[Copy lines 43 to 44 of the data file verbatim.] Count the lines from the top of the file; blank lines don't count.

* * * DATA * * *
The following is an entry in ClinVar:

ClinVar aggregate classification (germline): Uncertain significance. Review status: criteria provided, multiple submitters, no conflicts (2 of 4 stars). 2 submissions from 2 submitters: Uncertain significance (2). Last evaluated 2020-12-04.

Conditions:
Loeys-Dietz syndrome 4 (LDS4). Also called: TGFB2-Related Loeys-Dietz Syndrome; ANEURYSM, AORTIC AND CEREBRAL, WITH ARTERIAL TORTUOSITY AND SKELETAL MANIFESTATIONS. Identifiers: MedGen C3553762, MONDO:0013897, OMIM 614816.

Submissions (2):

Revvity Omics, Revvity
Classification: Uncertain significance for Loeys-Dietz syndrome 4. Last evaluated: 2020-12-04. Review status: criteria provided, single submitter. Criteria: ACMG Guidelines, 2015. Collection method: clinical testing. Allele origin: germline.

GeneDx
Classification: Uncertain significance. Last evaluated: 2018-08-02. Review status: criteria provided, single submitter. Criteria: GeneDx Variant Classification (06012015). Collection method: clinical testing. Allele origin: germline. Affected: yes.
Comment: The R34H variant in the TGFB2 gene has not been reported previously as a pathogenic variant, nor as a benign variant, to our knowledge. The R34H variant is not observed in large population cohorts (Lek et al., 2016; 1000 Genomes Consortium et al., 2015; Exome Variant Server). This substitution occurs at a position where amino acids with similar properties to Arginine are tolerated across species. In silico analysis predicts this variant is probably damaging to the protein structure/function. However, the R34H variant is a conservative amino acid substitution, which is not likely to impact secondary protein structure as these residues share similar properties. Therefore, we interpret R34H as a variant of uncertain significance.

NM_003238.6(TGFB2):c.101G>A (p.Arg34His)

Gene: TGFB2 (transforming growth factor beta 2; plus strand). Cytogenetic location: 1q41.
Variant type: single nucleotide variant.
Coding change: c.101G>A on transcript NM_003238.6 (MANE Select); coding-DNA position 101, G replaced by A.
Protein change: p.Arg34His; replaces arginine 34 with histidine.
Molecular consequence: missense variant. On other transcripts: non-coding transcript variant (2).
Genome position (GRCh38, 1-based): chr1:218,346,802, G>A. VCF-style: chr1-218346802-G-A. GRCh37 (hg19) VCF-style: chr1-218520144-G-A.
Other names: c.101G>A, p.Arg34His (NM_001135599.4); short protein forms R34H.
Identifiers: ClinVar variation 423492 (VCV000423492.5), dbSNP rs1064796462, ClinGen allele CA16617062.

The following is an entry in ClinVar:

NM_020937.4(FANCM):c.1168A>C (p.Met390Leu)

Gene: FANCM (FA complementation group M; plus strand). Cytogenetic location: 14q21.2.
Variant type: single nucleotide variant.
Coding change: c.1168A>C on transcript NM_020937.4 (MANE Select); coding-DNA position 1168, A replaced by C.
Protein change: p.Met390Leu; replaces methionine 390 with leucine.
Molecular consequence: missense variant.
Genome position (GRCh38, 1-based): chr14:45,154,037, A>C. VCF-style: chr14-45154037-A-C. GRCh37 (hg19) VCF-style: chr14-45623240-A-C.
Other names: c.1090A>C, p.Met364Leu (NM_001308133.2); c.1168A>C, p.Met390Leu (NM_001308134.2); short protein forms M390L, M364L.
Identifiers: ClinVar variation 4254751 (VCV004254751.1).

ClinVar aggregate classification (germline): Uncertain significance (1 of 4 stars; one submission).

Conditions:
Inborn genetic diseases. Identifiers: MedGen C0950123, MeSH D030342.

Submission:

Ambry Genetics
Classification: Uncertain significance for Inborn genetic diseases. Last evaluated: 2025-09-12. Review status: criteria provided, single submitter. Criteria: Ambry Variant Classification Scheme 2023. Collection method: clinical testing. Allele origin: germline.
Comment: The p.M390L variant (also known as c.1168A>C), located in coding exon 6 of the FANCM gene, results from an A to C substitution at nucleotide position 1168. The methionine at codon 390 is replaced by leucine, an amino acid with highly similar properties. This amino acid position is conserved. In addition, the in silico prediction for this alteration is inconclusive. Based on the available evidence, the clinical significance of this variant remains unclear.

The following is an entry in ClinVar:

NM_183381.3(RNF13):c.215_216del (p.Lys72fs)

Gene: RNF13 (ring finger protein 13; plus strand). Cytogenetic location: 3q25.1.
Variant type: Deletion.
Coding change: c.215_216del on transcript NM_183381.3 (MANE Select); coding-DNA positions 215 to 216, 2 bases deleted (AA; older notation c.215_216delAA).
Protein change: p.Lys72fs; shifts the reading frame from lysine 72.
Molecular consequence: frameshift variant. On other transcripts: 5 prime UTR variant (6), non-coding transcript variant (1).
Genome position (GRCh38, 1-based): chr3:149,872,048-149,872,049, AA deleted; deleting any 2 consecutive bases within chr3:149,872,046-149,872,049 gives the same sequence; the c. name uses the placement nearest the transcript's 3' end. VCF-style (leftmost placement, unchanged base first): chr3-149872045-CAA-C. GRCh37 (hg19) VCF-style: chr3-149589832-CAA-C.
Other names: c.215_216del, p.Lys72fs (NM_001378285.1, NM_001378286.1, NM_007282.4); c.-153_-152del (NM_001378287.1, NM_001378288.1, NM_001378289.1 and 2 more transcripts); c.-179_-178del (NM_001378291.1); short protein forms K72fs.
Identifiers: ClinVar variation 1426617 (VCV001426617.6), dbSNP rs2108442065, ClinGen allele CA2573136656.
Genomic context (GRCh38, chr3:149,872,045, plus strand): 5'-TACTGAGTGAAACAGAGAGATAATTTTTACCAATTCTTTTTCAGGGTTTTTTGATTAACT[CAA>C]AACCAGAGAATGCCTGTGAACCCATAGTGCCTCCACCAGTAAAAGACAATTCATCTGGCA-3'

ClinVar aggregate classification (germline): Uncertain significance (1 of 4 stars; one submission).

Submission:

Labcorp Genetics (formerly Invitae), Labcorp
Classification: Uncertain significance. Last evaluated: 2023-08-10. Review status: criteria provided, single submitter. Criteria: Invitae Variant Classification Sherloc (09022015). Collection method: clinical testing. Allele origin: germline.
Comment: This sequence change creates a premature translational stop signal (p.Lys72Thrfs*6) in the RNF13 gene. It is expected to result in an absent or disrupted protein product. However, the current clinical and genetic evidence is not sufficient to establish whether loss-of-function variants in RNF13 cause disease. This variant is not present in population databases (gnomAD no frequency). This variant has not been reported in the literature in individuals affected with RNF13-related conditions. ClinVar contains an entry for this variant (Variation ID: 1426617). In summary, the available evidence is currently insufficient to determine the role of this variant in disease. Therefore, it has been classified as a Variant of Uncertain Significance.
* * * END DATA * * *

Molecular consequence: frameshift variant. On other transcripts: 5 prime UTR variant (6), non-coding transcript variant (1).
Genome position (GRCh38, 1-based): chr3:149,872,048-149,872,049, AA deleted; deleting any 2 consecutive bases within chr3:149,872,046-149,872,049 gives the same sequence; the c. name uses the placement nearest the transcript's 3' end. VCF-style (leftmost placement, unchanged base first): chr3-149872045-CAA-C. GRCh37 (hg19) VCF-style: chr3-149589832-CAA-C.